He’s one of the most controversial figures in British politics and almost led Scotland out of the United Kingdom in 2014. And now Alex Salmond is back, leading a new political party and champing at the bit for a second shot at sovereignty.
“This is the moment,” Mr. Salmond said in an interview Wednesday during a break in campaigning for the May 6 Scottish election. “The biggest danger for independence is not taking this moment.”
Mr. Salmond, 66, has been fighting for Scottish independence for more than 40 years. He led the Scottish National Party to power in 2007 but resigned as party leader and Scotland’s First Minister in 2014 after the Yes side lost a referendum on independence by 45 per cent to 55 per cent.
Now, with polls showing support for independence hovering around 50 per cent, he has leapt back into the political fray and launched a new nationalist party called Alba – the Scottish Gaelic word for Scotland. He knows Alba has no chance of winning power next month, but he’s hoping the party can eke out enough seats to play a role in forcing British Prime Minister Boris Johnson to agree to a fresh vote on sovereignty.
“This is an era of political change,” he said after invoking the names of great Scottish warriors William Wallace and Robert the Bruce. “Catch that mood and you’ve got a big chance of winning.”
Mr. Salmond is facing a daunting challenge. Alba is barely registering in most opinion polls, and he has become a divisive figure in the independence movement.
Since leaving office he’s been dogged by a string of controversies – including launching a show on the Kremlin-backed RT television network – and a lengthy criminal case involving allegations of sexual assault. That has made him a pariah to many SNP members, including Nicola Sturgeon, his onetime deputy who took over as party leader and First Minister in 2014.
Mr. Salmond was acquitted of the charges last year, but he sparked a parliamentary inquiry after alleging that Ms. Sturgeon and other government officials conspired to ruin his reputation and “put him in jail.” Ms. Sturgeon rejected the charge and was cleared by a majority of the committee, but the animosity on both sides has intensified.
Ms. Sturgeon, 50, has said she won’t work with Mr. Salmond if he’s elected. “He seems unable to acknowledge [that] the kind of behaviour he conceded during his criminal trial – where he was acquitted of criminality – was inappropriate,” she said recently. “This presents a pretty big barrier to me ever having any kind of dealings with him.”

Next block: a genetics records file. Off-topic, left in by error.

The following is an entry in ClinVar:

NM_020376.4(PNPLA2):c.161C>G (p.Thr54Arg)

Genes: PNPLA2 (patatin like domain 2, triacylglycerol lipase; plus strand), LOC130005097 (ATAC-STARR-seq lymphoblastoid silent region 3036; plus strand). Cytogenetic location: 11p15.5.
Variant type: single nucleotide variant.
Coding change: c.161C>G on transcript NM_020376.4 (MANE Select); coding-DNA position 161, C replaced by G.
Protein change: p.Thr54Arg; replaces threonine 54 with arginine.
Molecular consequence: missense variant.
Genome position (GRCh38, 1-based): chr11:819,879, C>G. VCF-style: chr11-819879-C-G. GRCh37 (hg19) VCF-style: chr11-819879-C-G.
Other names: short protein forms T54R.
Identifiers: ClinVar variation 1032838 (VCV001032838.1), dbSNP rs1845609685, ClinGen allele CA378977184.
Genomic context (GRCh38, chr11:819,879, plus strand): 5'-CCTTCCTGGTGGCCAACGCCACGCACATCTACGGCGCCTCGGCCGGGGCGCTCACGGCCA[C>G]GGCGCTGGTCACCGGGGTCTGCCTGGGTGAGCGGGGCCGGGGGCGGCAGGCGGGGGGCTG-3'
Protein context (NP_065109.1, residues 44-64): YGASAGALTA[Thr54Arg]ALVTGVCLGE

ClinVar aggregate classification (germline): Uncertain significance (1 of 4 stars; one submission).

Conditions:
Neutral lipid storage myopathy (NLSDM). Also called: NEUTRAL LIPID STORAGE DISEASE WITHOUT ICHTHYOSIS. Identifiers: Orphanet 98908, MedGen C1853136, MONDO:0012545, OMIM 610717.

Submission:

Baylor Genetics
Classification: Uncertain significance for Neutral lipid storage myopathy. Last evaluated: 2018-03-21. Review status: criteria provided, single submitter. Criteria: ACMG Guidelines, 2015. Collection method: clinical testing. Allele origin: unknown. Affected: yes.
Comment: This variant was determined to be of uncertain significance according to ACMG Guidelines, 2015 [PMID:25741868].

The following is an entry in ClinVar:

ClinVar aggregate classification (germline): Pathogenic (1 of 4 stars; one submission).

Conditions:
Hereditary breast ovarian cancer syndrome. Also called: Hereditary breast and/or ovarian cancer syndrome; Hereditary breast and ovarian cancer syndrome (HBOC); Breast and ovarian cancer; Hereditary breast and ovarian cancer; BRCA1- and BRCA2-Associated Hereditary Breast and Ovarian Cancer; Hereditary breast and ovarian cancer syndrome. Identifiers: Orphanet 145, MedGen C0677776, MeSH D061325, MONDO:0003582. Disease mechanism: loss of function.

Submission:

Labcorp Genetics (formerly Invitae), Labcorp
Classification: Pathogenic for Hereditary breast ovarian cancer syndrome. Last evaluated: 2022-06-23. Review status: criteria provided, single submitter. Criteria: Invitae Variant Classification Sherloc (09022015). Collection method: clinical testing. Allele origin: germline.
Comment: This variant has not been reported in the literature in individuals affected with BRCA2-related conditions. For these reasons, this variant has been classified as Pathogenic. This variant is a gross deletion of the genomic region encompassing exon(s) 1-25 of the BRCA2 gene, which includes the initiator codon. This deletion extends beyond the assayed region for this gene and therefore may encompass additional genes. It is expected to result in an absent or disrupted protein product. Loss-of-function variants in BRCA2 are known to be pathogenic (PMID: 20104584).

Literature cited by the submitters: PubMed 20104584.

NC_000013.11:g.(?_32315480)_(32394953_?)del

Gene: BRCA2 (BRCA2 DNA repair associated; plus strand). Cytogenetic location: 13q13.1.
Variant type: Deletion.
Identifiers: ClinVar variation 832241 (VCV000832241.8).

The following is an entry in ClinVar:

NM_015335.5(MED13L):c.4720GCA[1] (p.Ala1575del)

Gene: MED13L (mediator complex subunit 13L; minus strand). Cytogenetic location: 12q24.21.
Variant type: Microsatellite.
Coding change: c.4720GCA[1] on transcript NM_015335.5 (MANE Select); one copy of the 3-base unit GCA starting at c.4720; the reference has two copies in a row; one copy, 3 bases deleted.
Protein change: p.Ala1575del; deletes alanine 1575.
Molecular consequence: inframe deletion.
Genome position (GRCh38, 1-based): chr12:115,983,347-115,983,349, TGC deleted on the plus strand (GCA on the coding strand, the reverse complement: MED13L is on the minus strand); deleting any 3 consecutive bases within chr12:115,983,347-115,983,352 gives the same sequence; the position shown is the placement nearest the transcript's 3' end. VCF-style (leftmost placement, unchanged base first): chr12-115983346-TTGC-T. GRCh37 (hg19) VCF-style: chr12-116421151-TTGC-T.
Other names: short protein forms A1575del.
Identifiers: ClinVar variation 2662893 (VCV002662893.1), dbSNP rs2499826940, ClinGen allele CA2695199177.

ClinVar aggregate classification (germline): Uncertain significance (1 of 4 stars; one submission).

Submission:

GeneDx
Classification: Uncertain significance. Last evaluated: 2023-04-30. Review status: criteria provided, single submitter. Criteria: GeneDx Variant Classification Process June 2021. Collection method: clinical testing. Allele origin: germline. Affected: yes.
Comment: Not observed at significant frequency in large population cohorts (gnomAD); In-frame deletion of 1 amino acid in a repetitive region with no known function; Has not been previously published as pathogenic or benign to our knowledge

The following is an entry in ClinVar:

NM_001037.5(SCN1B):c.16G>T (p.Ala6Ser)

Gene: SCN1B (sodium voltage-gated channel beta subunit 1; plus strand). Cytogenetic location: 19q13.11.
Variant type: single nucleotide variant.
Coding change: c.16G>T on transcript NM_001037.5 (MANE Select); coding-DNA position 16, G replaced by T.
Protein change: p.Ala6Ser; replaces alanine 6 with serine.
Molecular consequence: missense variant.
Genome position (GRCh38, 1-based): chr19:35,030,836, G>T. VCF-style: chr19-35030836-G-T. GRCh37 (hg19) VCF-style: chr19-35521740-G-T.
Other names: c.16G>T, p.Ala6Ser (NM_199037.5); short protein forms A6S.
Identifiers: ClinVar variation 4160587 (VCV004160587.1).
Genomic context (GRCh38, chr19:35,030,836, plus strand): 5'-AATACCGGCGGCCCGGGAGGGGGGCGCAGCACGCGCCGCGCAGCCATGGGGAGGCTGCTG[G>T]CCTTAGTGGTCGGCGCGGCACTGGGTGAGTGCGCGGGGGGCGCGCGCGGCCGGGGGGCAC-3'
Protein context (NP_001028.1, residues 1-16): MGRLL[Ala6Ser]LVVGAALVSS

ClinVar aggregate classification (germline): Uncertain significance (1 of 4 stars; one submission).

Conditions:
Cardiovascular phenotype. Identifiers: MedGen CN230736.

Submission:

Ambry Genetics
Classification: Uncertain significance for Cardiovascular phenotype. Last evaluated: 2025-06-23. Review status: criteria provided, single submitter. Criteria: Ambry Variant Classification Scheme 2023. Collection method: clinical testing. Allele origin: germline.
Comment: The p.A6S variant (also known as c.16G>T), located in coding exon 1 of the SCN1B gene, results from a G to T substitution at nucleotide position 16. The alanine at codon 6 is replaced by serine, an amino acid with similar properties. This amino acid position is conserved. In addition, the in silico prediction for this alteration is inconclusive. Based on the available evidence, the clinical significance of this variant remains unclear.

Mr. Salmond shot back by criticizing Ms. Sturgeon’s record in office and accusing her of being weak on independence. “I think she’s far too timid on the independence question,” he said Wednesday. “This is the time for independent, adventurous new thinking, and there are tens of thousands of people in Scotland waiting to be led in that direction.”
Polls show the SNP is on track to regain power, but Mr. Salmond is counting on Scotland’s unique electoral system to deliver Alba enough seats to be a thorn in Ms. Sturgeon’s side.
Each voter in Scotland casts two ballots – one for a constituency member of the Scottish Parliament, who is elected through the traditional first-past-the-post system, and another one for regional MSPs, who are allocated according to how each party performs. There are 73 riding MSPs and 56 regional MSPs – seven in each of eight regions.
In the past few elections, the SNP has won a majority of the 73 constituency seats, but voters have opted for other parties at the regional level. That has prevented the SNP from winning an outright majority in the legislature, and Ms. Sturgeon has governed with the support of the Green Party, which also backs independence.
Mr. Salmond is hoping that if Alba can win a handful of seats in the regional ballot – it isn’t contesting any riding seats – it would give the legislature a strong majority of pro-independence MSPs. “Together the SNP and Greens and Alba could have 80 or 90 MSPs out of 129,” he said.
If Alba does enter the legislature, Mr. Salmond has vowed to immediately call for Scotland to begin negotiations with Britain on sovereignty that would include a referendum. If Mr. Johnson refuses to engage, Mr. Salmond said the Scottish government should hold its own referendum and sue Britain in international courts. He added that Alba is already working on a constitution for the new country.
Ms. Sturgeon has dismissed Mr. Salmond’s tactics as impractical and said Alba is causing confusion among independence supporters. She wants a referendum some time before the end of 2023, after the pandemic has faded.
Ailsa Henderson, a professor of political science at the University of Edinburgh, said most polls indicate Alba will struggle to win seats. However, she said Mr. Salmond’s presence in the campaign has affected the debate around independence. “It does appear that [Alba] are representing a view within the independence movement that is impatient,” Dr. Henderson said. “To the extent that they are likely to have an impact, it could be on changing what the SNP claims it will do or how it might approach things if they win the election.”
Mr. Salmond laughed off the polls and said it’s time to finally decide Scotland’s future in a referendum. “You say to people: ‘Let’s put it to the touch, to win or lose it all.’ ”
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